BoatsI think there is something unmistakably leisurely about Cape Cod in general and Provincetown specifically. Perhaps it’s from my years of hearing characters in books and movies talk about “going to Cape Cod for the weekend.” It conjures up a life of such ease. The kind of life where one can simply go places for the weekend. Where weekends aren’t filled with errands or obligations or catching up on your sleep. Instead, they are a chance to get away from the dullness of a worry-less life, the kind of life filled with weekday lunches and club memberships and Great Gatsbys. Yet the undeniable liberal culture in Provincetown takes the stuffy edge off what might otherwise be a vacation town for the One Percent. I feel certain I will find some excuse to return to Cape Cod, if for no other reason than to show one of my fellow West Coasters what the big deal is. Maybe we’ll rent a beach house, take in a drag show, or buy some name brand leather whips. And we’ll talk about how nice it is to get away from the heat of the city and into the fresh ocean air. We’ll talk about it like it’s something strange and unusual. I suppose we’ll talk like we’re from New York City.

Waffles Amen

I wouldn’t have gone to New York City if it wasn’t for Sarah Ruth.

Excluding family vacations, I have been to New York City more than anywhere else in the world. When I was 15 my sister moved there right out of high school, and I visited her many times. The summer before college I lived on Manhattan for six weeks while attending classes at the School for Film and Television. I’ve seen the Statue of Liberty and St. John the Divine. I’ve been to the top of the Empire State Building and caught a show at the Village Vanguard. I’ve done the NYC thing. I had planned to skip it altogether.

But then Sarah Ruth got a summer internship at Saveur Magazine. Sarah Ruth was one of my best friends in college. We met in our improv troupe, and spent several quarters waking up early every Wednesday morning to get waffles at one of the dinning halls on campus. Wednesday Waffles were a good time to share all the things we didn’t want to say to other people, usually because they had to do with our problems with said people. We discussed our various tricky situations and tried to help each other out. Some Wednesdays we’d both be too tired to talk and we’d just stare blankly at our strawberries and whipped cream. I always loved our Waffle Wednesdays.

After graduation we would still get together occasionally for waffles. It was never on campus and it rarely included actual waffles, but the point was the same. We met and gabbed and felt better for it. Eventually Sarah Ruth moved out of state, and waffles could only happen every few months when she came back to town to visit friends and family. So I knew that if I had the chance to see Sarah Ruth while she was in NYC, I needed to take it. There was no telling how long it would be until the next waffle opportunity.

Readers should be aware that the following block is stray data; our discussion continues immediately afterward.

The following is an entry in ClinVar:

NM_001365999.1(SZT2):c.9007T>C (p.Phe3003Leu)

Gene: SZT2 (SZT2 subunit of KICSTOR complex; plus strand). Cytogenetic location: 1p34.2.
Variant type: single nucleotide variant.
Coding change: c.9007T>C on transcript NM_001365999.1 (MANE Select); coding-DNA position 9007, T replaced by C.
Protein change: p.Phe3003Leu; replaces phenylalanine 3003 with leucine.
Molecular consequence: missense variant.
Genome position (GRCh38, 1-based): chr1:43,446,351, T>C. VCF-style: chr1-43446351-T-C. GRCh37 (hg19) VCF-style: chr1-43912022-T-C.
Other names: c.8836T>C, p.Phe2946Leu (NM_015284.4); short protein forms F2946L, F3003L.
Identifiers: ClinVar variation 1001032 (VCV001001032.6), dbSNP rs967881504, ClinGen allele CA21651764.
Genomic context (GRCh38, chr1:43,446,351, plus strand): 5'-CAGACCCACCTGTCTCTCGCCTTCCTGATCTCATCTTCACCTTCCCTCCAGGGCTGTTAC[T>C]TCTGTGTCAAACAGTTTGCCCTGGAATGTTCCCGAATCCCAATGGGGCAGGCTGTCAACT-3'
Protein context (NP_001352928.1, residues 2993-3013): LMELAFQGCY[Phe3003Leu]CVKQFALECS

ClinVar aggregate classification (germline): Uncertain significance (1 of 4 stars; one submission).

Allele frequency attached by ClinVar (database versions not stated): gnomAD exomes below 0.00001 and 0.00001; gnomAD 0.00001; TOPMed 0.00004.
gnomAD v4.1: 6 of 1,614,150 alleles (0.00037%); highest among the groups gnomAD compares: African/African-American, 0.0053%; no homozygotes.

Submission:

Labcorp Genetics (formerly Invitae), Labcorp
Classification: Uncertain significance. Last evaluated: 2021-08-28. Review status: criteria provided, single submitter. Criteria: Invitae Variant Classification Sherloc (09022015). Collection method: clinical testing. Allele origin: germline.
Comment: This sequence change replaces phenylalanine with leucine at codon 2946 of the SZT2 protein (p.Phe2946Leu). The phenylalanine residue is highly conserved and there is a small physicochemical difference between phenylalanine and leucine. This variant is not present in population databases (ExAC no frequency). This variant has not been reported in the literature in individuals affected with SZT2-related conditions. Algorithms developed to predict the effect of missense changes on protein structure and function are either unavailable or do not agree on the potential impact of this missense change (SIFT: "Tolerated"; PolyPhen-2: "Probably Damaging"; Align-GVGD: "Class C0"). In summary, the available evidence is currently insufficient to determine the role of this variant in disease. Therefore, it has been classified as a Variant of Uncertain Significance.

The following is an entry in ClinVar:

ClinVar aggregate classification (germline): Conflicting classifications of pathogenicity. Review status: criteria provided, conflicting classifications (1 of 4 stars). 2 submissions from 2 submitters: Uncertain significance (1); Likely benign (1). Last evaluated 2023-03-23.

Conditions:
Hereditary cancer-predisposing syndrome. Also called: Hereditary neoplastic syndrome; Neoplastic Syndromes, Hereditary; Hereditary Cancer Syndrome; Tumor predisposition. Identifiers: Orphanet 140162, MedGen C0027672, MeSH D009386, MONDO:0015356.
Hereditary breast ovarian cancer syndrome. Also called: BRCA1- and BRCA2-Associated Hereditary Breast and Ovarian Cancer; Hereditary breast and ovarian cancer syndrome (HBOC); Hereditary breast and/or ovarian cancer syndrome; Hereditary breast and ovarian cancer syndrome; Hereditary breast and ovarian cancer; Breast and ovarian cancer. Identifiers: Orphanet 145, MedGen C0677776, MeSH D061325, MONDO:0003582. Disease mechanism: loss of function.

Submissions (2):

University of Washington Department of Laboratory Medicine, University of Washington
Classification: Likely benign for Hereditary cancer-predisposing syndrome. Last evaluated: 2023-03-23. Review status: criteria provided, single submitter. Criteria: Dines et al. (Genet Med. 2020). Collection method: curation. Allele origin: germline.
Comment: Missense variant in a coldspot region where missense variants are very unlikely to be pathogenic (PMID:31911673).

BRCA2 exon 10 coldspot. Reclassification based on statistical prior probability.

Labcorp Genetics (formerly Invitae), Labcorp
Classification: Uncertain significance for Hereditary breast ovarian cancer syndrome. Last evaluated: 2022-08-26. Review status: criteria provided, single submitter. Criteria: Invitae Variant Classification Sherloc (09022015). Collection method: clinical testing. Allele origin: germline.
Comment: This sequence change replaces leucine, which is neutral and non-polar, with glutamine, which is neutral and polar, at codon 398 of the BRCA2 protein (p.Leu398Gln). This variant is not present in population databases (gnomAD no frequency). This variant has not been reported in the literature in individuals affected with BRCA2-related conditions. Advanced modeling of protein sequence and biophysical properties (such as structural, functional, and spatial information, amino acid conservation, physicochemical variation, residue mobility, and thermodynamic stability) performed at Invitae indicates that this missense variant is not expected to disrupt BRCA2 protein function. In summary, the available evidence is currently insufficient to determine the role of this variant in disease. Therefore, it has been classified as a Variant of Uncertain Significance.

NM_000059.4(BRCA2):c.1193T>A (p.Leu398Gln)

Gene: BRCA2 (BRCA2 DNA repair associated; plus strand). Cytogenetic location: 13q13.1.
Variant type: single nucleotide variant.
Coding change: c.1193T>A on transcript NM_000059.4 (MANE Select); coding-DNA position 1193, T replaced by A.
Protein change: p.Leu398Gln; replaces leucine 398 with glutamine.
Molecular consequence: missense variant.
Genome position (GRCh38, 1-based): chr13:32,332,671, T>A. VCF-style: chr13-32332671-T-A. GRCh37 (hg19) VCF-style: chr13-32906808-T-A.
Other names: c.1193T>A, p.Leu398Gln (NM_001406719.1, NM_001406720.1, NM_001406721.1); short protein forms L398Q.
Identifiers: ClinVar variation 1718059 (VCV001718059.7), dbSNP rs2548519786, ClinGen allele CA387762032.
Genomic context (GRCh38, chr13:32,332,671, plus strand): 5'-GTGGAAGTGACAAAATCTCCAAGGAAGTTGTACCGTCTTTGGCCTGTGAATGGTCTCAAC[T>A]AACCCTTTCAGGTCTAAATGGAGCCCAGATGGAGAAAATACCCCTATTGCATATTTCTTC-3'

I sat on the New Jersey Turnpike for more than 20 minutes, trying to get to the front of the toll line. I was being aggressive, but I couldn’t change the behavior of the people in front of me who seemed hell bent on letting every cheating taxi cab cut to the front of the line. I was waiting so long and the sun was so hot my car started to overheat. At times I thought I might never get out of New Jersey at all.

Once I emerged from the tunnel onto the streets of Manhattan, it was time for red alert. Having been a pedestrian in NYC many times, I can say with confidence that it feels much more dangerous be a driver. You have less control. There are bikers and walkers and motorcyclists, and not a one of them has to deal with the same physical restrictions. On Manhattan everything is small, and everything is moving. It was like learning to drive again, trying hopelessly to expand my spatial awareness to accommodate the full size of the vehicle. Every passing bicycle felt too close, every moving pedestrian felt too fast. I had lived in my car for more than two months, and suddenly I felt like I had no idea where the thing started and ended.

In my own biased opinion, I did well. I didn’t run into anything or get turned around. I didn’t get honked at or feel the need to honk. And I managed to get to the other side of the island, approximately 12 blocks away, in less than 30 minutes. It went well, and I can safely say I understand what they mean about driving in New York City. I can also safely say that I never need to experience that again.